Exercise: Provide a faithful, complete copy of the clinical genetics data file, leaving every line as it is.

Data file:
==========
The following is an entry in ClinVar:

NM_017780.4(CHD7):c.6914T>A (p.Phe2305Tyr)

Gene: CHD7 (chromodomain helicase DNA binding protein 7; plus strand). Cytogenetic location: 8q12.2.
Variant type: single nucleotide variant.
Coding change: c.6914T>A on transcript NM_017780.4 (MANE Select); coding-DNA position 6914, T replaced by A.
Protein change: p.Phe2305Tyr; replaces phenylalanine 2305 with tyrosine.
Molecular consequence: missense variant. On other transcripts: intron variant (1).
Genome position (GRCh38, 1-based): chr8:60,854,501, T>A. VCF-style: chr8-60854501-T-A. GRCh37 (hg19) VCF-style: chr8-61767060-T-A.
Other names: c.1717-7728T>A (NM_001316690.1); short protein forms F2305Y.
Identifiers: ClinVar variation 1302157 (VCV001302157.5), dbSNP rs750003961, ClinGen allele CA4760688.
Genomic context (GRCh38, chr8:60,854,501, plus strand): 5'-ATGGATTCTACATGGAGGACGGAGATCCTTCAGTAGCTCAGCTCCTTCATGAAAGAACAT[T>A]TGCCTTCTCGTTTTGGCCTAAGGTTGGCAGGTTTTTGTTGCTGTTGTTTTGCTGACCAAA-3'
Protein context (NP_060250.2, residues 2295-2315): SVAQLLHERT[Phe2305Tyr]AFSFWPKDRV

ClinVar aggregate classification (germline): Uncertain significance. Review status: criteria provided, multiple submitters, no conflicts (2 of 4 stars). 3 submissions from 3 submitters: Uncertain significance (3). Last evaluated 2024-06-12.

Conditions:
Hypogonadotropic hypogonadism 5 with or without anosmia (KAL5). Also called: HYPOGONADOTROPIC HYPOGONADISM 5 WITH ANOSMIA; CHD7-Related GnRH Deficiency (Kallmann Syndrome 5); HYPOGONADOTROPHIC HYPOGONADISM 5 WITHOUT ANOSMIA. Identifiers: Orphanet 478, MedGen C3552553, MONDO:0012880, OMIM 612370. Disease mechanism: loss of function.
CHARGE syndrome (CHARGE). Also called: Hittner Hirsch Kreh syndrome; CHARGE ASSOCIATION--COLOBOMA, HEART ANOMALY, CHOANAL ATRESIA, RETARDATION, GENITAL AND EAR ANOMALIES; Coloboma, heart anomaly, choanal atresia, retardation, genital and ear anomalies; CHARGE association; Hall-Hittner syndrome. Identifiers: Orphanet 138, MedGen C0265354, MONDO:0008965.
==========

The following is an entry in ClinVar:

NM_017780.4(CHD7):c.6914T>A (p.Phe2305Tyr)

Gene: CHD7 (chromodomain helicase DNA binding protein 7; plus strand). Cytogenetic location: 8q12.2.
Variant type: single nucleotide variant.
Coding change: c.6914T>A on transcript NM_017780.4 (MANE Select); coding-DNA position 6914, T replaced by A.
Protein change: p.Phe2305Tyr; replaces phenylalanine 2305 with tyrosine.
Molecular consequence: missense variant. On other transcripts: intron variant (1).
Genome position (GRCh38, 1-based): chr8:60,854,501, T>A. VCF-style: chr8-60854501-T-A. GRCh37 (hg19) VCF-style: chr8-61767060-T-A.
Other names: c.1717-7728T>A (NM_001316690.1); short protein forms F2305Y.
Identifiers: ClinVar variation 1302157 (VCV001302157.5), dbSNP rs750003961, ClinGen allele CA4760688.
Genomic context (GRCh38, chr8:60,854,501, plus strand): 5'-ATGGATTCTACATGGAGGACGGAGATCCTTCAGTAGCTCAGCTCCTTCATGAAAGAACAT[T>A]TGCCTTCTCGTTTTGGCCTAAGGTTGGCAGGTTTTTGTTGCTGTTGTTTTGCTGACCAAA-3'
Protein context (NP_060250.2, residues 2295-2315): SVAQLLHERT[Phe2305Tyr]AFSFWPKDRV

ClinVar aggregate classification (germline): Uncertain significance. Review status: criteria provided, multiple submitters, no conflicts (2 of 4 stars). 3 submissions from 3 submitters: Uncertain significance (3). Last evaluated 2024-06-12.

Conditions:
Hypogonadotropic hypogonadism 5 with or without anosmia (KAL5). Also called: HYPOGONADOTROPIC HYPOGONADISM 5 WITH ANOSMIA; CHD7-Related GnRH Deficiency (Kallmann Syndrome 5); HYPOGONADOTROPHIC HYPOGONADISM 5 WITHOUT ANOSMIA. Identifiers: Orphanet 478, MedGen C3552553, MONDO:0012880, OMIM 612370. Disease mechanism: loss of function.
CHARGE syndrome (CHARGE). Also called: Hittner Hirsch Kreh syndrome; CHARGE ASSOCIATION--COLOBOMA, HEART ANOMALY, CHOANAL ATRESIA, RETARDATION, GENITAL AND EAR ANOMALIES; Coloboma, heart anomaly, choanal atresia, retardation, genital and ear anomalies; CHARGE association; Hall-Hittner syndrome. Identifiers: Orphanet 138, MedGen C0265354, MONDO:0008965.